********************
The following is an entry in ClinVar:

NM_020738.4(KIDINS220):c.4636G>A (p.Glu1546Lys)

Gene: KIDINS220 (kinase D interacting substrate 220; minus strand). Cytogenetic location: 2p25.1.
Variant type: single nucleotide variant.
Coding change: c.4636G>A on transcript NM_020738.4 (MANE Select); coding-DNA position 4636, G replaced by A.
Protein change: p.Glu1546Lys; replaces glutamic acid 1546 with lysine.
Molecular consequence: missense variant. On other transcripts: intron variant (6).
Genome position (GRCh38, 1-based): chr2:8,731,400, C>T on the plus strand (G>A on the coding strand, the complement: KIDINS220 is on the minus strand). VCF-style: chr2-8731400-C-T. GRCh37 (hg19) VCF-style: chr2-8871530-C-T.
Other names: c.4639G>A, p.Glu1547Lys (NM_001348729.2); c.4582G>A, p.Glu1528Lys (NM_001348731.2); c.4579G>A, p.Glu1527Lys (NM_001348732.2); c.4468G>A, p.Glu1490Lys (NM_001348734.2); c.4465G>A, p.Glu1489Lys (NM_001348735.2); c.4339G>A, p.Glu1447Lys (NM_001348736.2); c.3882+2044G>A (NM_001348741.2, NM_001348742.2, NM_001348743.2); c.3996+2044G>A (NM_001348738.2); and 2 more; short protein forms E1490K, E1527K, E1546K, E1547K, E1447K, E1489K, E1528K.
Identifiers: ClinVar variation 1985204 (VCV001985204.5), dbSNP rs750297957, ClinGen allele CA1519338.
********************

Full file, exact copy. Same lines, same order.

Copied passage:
The following is an entry in ClinVar:

NM_020738.4(KIDINS220):c.4636G>A (p.Glu1546Lys)

Gene: KIDINS220 (kinase D interacting substrate 220; minus strand). Cytogenetic location: 2p25.1.
Variant type: single nucleotide variant.
Coding change: c.4636G>A on transcript NM_020738.4 (MANE Select); coding-DNA position 4636, G replaced by A.
Protein change: p.Glu1546Lys; replaces glutamic acid 1546 with lysine.
Molecular consequence: missense variant. On other transcripts: intron variant (6).
Genome position (GRCh38, 1-based): chr2:8,731,400, C>T on the plus strand (G>A on the coding strand, the complement: KIDINS220 is on the minus strand). VCF-style: chr2-8731400-C-T. GRCh37 (hg19) VCF-style: chr2-8871530-C-T.
Other names: c.4639G>A, p.Glu1547Lys (NM_001348729.2); c.4582G>A, p.Glu1528Lys (NM_001348731.2); c.4579G>A, p.Glu1527Lys (NM_001348732.2); c.4468G>A, p.Glu1490Lys (NM_001348734.2); c.4465G>A, p.Glu1489Lys (NM_001348735.2); c.4339G>A, p.Glu1447Lys (NM_001348736.2); c.3882+2044G>A (NM_001348741.2, NM_001348742.2, NM_001348743.2); c.3996+2044G>A (NM_001348738.2); and 2 more; short protein forms E1490K, E1527K, E1546K, E1547K, E1447K, E1489K, E1528K.
Identifiers: ClinVar variation 1985204 (VCV001985204.5), dbSNP rs750297957, ClinGen allele CA1519338.